SPORTS
May 20, 2012 | By Diane Pucin
Robert Gesink, a Dutchman who rides for the Rabobank team, won the Amgen Tour of California on Sunday, confirming his place on top that he had earned by climbing fast up Mt. Baldy on Saturday. The win was emotional for the 25-year-old, who grew up on a farm and learned to love cycling from his father, Dick, who was killed in a mountain bike crash two years ago. Father and son loved coming to California, Gesink said. Peter Sagan of Slovakia, who rides for the Italian-based Liquigas-Cannondale team, won his fifth stage of the eight-stage race Sunday, edging out crowd favorite Tom Boonen, the big Belgian sprint specialist who rides for the Omega Pharma-Quick-Step cycling team, for the win in the 42.6-mile road race between Beverly Hills and L.A. Live on Sunday.
SPORTS
May 17, 2012 | By Diane Pucin
Phil Keoghan, the Emmy-winning host of the reality show "The Amazing Race," is also a fan of cycling. He is such a big fan that he is now a sponsor for a women's cycling team, NOW and Novartis for MS, based in Santa Monica. On Friday, Alison Powers, a 33-year-old American riding for Keoghan's team, finished second in the Amgen Tour of California women's time trial in Bakersfield. Powers was behind only Kristin Armstrong, the defending Olympic gold medalist in the road racing event.
CALIFORNIA | LOCAL
February 4, 2012 | By Victoria Kim and Lance Pugmire, Los Angeles Times
Federal prosecutors announced Friday that they have closed a two-year inquiry without filing criminal charges in a case that sources said related to doping allegations involving seven-time Tour de France winner Lance Armstrong and his cycling team. Although the grand jury investigation was confidential, details about various former teammates and associates who were subpoenaed to testify about alleged use of banned substances were widely reported in the media. Armstrong's team received sponsorship from the U.S. Postal Service.
SPORTS
January 25, 2012 | By Kevin Baxter
Eighth in a series of occasional stories. As soon as Dotsie Bausch opens the door to the main building at the Irvine Animal Care Center, Mandy and Brandy, a pair of excitable miniature pinschers, begin leaping excitedly against the vertical steel bars at the front of their cage. "They are so wildly energetic," Bausch says of the adorable - and soon-to-be adopted - brown and black siblings. "These two really need a lot of exercise to drain them so they can be calm when people come to look at them.
SPORTS
August 27, 2011 | By Kevin Baxter
Every family has its daily rituals. Loretta Butler's involves dragging a lawn chair onto the yellowed grass in the backyard of her Gardena home and watching daughter Patricia climb into a blue-gray plastic trash can filled with water and 28 pounds of ice. "For 15 minutes every day we just sit and talk about nothing," she says. "There's nothing that means more than that to me. " It's a good thing she values the visits because Butler, an unemployed waitress, has been paying as much as $600 a week for the privilege.
SPORTS
January 25, 2012 | By Kevin Baxter
Eighth in a series of occasional stories. As soon as Dotsie Bausch opens the door to the main building at the Irvine Animal Care Center, Mandy and Brandy, a pair of excitable miniature pinschers, begin leaping excitedly against the vertical steel bars at the front of their cage. "They are so wildly energetic," Bausch says of the adorable - and soon-to-be adopted - brown and black siblings. "These two really need a lot of exercise to drain them so they can be calm when people come to look at them.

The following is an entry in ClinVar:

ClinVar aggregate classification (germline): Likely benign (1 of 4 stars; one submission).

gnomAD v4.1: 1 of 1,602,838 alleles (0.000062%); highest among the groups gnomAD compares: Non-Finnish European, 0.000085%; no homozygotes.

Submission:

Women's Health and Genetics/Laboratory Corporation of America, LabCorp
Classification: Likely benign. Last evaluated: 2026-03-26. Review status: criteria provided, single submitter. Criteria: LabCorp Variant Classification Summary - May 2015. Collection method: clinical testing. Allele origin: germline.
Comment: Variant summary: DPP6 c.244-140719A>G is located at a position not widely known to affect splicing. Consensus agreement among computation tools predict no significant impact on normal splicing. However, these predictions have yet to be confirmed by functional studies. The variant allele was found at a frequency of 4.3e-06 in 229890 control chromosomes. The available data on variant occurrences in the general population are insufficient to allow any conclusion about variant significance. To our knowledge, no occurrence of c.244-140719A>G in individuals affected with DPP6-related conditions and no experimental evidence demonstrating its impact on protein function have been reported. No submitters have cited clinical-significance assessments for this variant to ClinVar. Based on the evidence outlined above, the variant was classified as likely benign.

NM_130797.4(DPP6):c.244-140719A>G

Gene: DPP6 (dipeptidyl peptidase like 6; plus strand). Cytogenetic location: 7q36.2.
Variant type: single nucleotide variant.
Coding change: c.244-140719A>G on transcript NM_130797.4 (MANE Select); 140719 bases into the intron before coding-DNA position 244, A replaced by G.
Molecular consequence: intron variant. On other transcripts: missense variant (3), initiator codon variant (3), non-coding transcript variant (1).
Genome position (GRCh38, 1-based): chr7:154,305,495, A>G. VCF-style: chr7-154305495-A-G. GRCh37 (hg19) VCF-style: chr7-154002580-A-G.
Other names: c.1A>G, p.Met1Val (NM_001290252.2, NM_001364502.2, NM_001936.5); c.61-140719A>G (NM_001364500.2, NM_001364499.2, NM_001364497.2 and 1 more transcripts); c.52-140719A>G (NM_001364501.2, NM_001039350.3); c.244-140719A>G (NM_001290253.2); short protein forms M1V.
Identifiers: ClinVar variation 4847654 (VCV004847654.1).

SPORTS
June 15, 2012 | By Diane Pucin
Kristin Armstrong was blazing fast when she won the Amgen Tour of California women's time trial last month in Bakersfield. She was, as Phil Keoghan, host of Amazing Race and owner of a women's cycling team, said, "racing a different race. " And less than two weeks later, while competing in a stage race in her hometown of Boise, Armstrong, 38, took a hard fall and broke her right collarbone. For a moment, Armstrong thought her third chance at the Olympics was over. She won a gold in the time trial four years ago in Beijing.
CALIFORNIA | LOCAL
July 9, 2011 | By Valerie J. Nelson, Los Angeles Times
Mark Whitehead, a member of the U.S. track cycling team that participated in blood doping during the 1984 Summer Olympics, creating a scandal that led to the practice being banned from the sport, has died. He was 50. Whitehead died in Frisco, Texas, while attending the USA Cycling Junior Track National Championships, USA Cycling announced Wednesday . The organization said no further details were available. His 20 national championships included the team pursuit in 1984, which contributed to his being chosen for the U.S. squad that competed in the Los Angeles Games, the cycling website VeloNews reported . Encouraged by their coach — and less than a week before the Olympics — Whitehead and seven other members of the U.S. cycling team took "advantage of the dubious practice called blood boosting," David Wallechinsky wrote in "The Complete Book of the Olympics.
SPORTS
May 18, 2011 | By Diane Pucin
Reporting from Stateline, Nev. — When he was 10 years old, Phil Southerland figured out that riding his bike a little longer, pushing himself just a little further, allowed him to eat a candy bar or a piece of cake. It was a wonderful revelation for a kid whose life was otherwise defined by numbers and calculations, by daily injections of insulin and constant monitoring of his physical chemistry. When he got on his bike and just rode, Southerland earned two things: freedom and treats.